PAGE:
1. recognize the full worth of.
2. understand (a situation) fully; recognize the full implications of.

1. the state of being a mother; maternity.
2. the qualities or spirit of a mother.
3. mothers collectively.
4. having or relating to an inherent worthiness, justness, or goodness
that is obvious or unarguable.

Sunday, December 7, 2014

He knows I’m there for him

One day we were playing outside with a little boy my son’s age when a garbage truck came along. You probably know the loud noises these things produce, and some kids even get excited at their approach and watching them at work. But not my boy. Once its growling was in earshot he instantly became fearful and ran to me. He jumped in my arms and nuzzled his face into my shoulder, arms wrapped tightly around me. I returned the embrace, and whispered (what I hope were) comforting statements in his ear: “Is that garbage truck loud? Don’t worry, I’m right here, I’ve got you.”

The experience made me grateful for the trust this meant my son had in me. Other parents might have wondered why their kid was so scared and maybe even told them, “you’re fine, it’s just the garbage truck, you don’t need to be scared” or even, “stop freaking out!” but this would not validate their fear or comfort them and help them to feel safe. Instead this would force the kids to bury their fear and learn that their parent is not someone that they can go to when they are afraid.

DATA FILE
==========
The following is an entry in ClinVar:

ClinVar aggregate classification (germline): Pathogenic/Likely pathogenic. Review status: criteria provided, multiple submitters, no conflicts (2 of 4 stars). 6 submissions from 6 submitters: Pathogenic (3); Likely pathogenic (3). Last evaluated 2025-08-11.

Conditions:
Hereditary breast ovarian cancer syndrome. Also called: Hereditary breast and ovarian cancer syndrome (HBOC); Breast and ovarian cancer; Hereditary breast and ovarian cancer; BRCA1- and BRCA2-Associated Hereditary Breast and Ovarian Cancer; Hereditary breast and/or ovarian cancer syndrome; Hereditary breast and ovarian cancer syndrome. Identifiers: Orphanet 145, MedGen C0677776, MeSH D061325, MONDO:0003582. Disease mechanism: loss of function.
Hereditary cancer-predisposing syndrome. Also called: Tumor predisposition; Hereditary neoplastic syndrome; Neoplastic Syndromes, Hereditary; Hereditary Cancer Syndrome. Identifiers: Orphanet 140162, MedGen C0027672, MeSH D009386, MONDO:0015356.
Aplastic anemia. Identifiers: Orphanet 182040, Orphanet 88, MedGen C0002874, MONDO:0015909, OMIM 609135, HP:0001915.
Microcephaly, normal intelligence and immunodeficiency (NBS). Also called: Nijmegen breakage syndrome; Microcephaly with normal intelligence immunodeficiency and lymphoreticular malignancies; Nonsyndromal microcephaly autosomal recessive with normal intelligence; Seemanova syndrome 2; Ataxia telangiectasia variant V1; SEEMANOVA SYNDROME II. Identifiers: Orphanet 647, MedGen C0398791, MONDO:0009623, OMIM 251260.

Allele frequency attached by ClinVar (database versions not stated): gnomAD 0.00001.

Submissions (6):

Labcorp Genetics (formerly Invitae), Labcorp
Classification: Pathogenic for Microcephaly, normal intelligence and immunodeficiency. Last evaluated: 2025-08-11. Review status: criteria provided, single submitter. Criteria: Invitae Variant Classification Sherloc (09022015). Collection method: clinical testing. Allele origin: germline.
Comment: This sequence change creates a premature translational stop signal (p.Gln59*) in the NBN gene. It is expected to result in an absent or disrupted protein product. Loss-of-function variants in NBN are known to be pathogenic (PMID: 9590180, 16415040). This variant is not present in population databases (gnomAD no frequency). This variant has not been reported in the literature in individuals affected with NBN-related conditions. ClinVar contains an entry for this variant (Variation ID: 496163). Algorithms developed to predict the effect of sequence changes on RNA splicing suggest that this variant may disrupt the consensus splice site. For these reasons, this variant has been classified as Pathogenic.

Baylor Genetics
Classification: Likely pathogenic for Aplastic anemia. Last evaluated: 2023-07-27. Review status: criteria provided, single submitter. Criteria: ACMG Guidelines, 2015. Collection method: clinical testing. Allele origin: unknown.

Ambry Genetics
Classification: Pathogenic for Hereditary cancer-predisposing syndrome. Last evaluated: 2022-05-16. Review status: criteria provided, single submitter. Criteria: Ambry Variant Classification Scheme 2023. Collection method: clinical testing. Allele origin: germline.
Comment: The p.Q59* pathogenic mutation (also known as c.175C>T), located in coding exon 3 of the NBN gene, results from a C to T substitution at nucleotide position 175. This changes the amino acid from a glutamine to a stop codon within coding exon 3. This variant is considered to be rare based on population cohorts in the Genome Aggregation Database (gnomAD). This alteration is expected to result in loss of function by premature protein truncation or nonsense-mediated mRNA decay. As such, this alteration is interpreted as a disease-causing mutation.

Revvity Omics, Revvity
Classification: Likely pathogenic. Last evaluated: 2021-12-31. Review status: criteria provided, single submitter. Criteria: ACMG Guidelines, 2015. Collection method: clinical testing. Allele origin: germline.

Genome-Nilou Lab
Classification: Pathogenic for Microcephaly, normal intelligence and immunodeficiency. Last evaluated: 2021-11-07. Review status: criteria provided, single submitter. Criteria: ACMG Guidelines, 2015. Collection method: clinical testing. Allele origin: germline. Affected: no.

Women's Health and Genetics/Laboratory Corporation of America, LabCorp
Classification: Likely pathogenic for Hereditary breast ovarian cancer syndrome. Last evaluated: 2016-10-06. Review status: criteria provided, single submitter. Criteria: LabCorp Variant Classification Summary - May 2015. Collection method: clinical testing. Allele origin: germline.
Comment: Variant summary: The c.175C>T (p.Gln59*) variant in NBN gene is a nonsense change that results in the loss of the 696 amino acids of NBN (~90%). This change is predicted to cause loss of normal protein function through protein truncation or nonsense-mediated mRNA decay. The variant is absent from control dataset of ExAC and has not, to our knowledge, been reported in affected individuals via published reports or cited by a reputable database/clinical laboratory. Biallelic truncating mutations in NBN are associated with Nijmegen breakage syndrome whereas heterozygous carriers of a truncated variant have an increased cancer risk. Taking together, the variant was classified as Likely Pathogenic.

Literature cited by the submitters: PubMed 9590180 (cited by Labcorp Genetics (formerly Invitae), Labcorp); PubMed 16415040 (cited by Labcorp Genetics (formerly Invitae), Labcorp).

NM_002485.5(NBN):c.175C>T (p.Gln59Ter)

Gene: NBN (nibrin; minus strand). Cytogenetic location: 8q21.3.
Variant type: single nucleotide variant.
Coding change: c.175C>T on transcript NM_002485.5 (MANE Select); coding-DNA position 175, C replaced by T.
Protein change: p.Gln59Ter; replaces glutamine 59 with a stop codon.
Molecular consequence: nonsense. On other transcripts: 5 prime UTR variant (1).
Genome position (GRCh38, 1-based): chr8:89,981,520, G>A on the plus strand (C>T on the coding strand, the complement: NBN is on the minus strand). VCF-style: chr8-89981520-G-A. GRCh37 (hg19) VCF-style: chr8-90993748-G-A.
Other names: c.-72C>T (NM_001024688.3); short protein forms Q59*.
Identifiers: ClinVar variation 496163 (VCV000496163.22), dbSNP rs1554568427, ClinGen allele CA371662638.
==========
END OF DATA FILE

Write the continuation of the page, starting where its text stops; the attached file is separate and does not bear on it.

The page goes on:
My son, though, knows that I am here for him whenever he needs me. We have had many moments like this lately, whether it be garbage trucks, constructions trucks, loud motorcycles, or otherwise, and every time he has jumped in my arms and every time I am there for him. Someday these things will no longer make him afraid and he won’t need me anymore. But for now I cherish these moments as a chance to cuddle my son and be present for him. Because they certainly won’t last forever, and I’m going to enjoy them while they last.

What do I do so he knows he can trust me? Stay tuned and I’ll talk about what I believe helps children know they can trust their parents.

[Author's note: this post was written two months ago and already my son has gotten used to these loud noises and they no longer scare him. In fact, he usually calls them "choo-choos" (cute, I know). It just goes to show that he learned on his own (and in his own time) that there was nothing to be afraid of - I did not need to force him to "be fine."]

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